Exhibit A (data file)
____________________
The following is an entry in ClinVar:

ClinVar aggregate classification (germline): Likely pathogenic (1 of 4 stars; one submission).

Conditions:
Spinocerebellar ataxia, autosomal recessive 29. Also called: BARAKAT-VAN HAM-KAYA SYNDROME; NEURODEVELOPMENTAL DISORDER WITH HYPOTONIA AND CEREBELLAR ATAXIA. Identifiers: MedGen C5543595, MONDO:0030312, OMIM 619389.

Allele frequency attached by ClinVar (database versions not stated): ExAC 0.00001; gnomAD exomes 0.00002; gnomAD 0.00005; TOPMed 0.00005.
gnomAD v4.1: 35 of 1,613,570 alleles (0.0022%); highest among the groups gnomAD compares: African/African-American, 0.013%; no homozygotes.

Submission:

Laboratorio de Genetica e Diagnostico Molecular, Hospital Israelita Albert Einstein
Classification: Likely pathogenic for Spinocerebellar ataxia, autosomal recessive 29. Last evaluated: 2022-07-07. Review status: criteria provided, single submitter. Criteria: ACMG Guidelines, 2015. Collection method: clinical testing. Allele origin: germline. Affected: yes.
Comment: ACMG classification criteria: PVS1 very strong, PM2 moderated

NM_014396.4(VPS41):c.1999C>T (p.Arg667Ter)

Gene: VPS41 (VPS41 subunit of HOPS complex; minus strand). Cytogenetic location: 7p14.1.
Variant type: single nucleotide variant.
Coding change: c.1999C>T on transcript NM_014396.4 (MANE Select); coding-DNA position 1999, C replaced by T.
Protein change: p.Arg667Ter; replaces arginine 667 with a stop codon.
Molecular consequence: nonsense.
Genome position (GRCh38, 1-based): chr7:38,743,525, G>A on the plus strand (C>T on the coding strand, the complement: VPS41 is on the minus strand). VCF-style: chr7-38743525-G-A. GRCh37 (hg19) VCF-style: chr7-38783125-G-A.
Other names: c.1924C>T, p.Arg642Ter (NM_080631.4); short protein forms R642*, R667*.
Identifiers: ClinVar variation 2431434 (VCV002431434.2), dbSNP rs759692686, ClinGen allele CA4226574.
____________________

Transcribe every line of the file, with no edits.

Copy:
The following is an entry in ClinVar:

ClinVar aggregate classification (germline): Likely pathogenic (1 of 4 stars; one submission).

Conditions:
Spinocerebellar ataxia, autosomal recessive 29. Also called: BARAKAT-VAN HAM-KAYA SYNDROME; NEURODEVELOPMENTAL DISORDER WITH HYPOTONIA AND CEREBELLAR ATAXIA. Identifiers: MedGen C5543595, MONDO:0030312, OMIM 619389.

Allele frequency attached by ClinVar (database versions not stated): ExAC 0.00001; gnomAD exomes 0.00002; gnomAD 0.00005; TOPMed 0.00005.
gnomAD v4.1: 35 of 1,613,570 alleles (0.0022%); highest among the groups gnomAD compares: African/African-American, 0.013%; no homozygotes.

Submission:

Laboratorio de Genetica e Diagnostico Molecular, Hospital Israelita Albert Einstein
Classification: Likely pathogenic for Spinocerebellar ataxia, autosomal recessive 29. Last evaluated: 2022-07-07. Review status: criteria provided, single submitter. Criteria: ACMG Guidelines, 2015. Collection method: clinical testing. Allele origin: germline. Affected: yes.
Comment: ACMG classification criteria: PVS1 very strong, PM2 moderated

NM_014396.4(VPS41):c.1999C>T (p.Arg667Ter)

Gene: VPS41 (VPS41 subunit of HOPS complex; minus strand). Cytogenetic location: 7p14.1.
Variant type: single nucleotide variant.
Coding change: c.1999C>T on transcript NM_014396.4 (MANE Select); coding-DNA position 1999, C replaced by T.
Protein change: p.Arg667Ter; replaces arginine 667 with a stop codon.
Molecular consequence: nonsense.
Genome position (GRCh38, 1-based): chr7:38,743,525, G>A on the plus strand (C>T on the coding strand, the complement: VPS41 is on the minus strand). VCF-style: chr7-38743525-G-A. GRCh37 (hg19) VCF-style: chr7-38783125-G-A.
Other names: c.1924C>T, p.Arg642Ter (NM_080631.4); short protein forms R642*, R667*.
Identifiers: ClinVar variation 2431434 (VCV002431434.2), dbSNP rs759692686, ClinGen allele CA4226574.